Singapore. An earlier parliamentary election was held on
May 6. The PAP party, which has ruled the country since
independence, won as expected by a wide margin, despite the
opposition running for more constituencies than they did
before. The election system enabled PAP to look forward to
taking home 82 of the 84 seats. However, the distribution of
seats did not reflect the actual election results; In fact,
the opposition took home just over a third of the votes and
PAP's voting share fell by almost nine percent.
CountryAAH, several opposition politicians were sentenced during the
year to heavy fines for defamation or slander of Singapore's
highest ranking politicians, notably Prime Minister Lee Hsien Loong and the so-called mentor and former Prime
Minister Lee Kuan Yew. In any case, the fine resulted in
personal bankruptcy for the convicted. In addition, several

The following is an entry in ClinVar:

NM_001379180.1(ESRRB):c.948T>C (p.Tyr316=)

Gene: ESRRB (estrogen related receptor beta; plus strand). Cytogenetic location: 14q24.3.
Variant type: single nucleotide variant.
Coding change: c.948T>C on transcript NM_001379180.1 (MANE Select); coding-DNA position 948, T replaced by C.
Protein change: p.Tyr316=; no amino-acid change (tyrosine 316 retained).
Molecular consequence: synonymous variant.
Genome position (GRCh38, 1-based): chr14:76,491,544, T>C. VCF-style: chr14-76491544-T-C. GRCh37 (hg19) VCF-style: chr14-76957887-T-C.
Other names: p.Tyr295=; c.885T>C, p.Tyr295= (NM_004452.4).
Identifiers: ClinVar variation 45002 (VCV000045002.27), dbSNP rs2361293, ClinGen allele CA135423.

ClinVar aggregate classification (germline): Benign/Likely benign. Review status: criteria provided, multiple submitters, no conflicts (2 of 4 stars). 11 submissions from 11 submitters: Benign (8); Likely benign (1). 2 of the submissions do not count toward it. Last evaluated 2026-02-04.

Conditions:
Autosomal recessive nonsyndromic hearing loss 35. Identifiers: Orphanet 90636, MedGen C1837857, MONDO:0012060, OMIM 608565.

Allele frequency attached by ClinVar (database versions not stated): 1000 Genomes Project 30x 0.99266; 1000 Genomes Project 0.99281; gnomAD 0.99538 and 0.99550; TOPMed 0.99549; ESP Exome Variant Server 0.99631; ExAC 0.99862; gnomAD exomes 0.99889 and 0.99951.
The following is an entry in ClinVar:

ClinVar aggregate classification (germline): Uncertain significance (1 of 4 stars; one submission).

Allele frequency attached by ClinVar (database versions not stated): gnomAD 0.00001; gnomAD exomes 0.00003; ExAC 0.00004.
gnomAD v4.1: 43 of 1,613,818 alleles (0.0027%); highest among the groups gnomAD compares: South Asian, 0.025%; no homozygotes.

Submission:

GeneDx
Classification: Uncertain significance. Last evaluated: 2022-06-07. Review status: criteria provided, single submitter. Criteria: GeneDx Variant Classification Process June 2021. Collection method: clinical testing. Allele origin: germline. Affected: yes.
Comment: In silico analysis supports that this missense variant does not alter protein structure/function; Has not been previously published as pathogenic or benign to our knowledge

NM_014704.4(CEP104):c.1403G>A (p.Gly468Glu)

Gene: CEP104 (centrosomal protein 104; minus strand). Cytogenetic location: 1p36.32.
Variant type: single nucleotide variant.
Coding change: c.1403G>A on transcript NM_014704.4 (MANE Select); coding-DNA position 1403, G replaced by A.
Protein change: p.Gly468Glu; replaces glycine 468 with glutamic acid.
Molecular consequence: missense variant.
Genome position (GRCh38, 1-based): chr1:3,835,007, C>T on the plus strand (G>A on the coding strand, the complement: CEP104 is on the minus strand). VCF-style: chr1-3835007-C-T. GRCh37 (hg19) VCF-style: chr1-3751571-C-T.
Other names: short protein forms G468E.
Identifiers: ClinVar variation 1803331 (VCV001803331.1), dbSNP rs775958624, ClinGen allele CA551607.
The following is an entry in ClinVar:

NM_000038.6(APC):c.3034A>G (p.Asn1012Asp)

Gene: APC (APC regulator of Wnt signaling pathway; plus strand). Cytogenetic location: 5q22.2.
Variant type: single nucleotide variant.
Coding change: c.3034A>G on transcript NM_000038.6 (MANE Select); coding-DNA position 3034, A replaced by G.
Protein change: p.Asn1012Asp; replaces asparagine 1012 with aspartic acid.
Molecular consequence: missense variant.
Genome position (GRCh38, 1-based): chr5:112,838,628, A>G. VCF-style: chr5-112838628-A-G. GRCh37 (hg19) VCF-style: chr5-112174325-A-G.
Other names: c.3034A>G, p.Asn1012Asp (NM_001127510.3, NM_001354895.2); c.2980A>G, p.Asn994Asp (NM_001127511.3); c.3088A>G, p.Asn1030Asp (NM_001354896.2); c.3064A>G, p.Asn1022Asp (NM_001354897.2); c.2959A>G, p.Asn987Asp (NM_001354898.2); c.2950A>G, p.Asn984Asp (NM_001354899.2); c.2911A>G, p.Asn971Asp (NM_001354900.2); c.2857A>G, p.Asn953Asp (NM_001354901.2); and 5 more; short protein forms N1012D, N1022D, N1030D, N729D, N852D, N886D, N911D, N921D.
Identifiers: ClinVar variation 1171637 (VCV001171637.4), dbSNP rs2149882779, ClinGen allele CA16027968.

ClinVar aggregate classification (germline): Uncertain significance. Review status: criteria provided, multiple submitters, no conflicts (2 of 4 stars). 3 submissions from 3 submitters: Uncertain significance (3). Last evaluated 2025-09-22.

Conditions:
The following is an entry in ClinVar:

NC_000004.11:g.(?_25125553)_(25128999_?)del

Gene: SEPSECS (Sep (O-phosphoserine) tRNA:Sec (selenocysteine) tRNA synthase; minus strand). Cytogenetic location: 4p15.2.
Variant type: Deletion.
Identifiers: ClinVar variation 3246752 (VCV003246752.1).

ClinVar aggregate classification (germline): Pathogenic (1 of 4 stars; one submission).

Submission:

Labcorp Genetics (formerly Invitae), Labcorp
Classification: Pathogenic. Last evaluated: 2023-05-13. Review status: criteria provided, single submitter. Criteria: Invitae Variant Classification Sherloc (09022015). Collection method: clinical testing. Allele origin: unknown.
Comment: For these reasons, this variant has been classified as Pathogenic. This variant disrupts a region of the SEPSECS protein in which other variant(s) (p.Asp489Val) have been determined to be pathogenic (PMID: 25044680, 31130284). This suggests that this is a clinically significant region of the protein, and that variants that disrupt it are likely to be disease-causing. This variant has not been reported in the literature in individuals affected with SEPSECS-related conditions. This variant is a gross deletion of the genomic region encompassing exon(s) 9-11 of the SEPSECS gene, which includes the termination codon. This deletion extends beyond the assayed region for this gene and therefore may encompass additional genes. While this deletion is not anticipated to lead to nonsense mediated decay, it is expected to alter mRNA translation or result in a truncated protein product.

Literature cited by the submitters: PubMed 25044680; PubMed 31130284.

opposition politicians were fined for holding public speech
without permission. Sentencing political opponents to heavy
fines for slander or defamation is a common way in Singapore
for PAP politicians to force opposition to resign, as they
can no longer afford to run political campaigns.
Regime-critical media is also sued in a similar way.
Attempts to conduct demonstrations for increased freedom
of expression were made in connection with Singapore hosting
the World Bank and International Monetary Fund's annual
meeting in September.
Singapore's complicated relationship with neighboring
Malaysia improved slightly during the year. This since
Malaysia in April changed its decision to continue building
a new bridge across the Johor St between the two countries,
despite the fact that Singapore opposed the construction in
its present form due to environmental concerns and
complications of shipping.
The country's already good economy showed further upturn.
In the 2006 budget, the government announced that the
equivalent of just over SEK 11 million would be distributed
to particularly vulnerable groups, eg. poor and retired.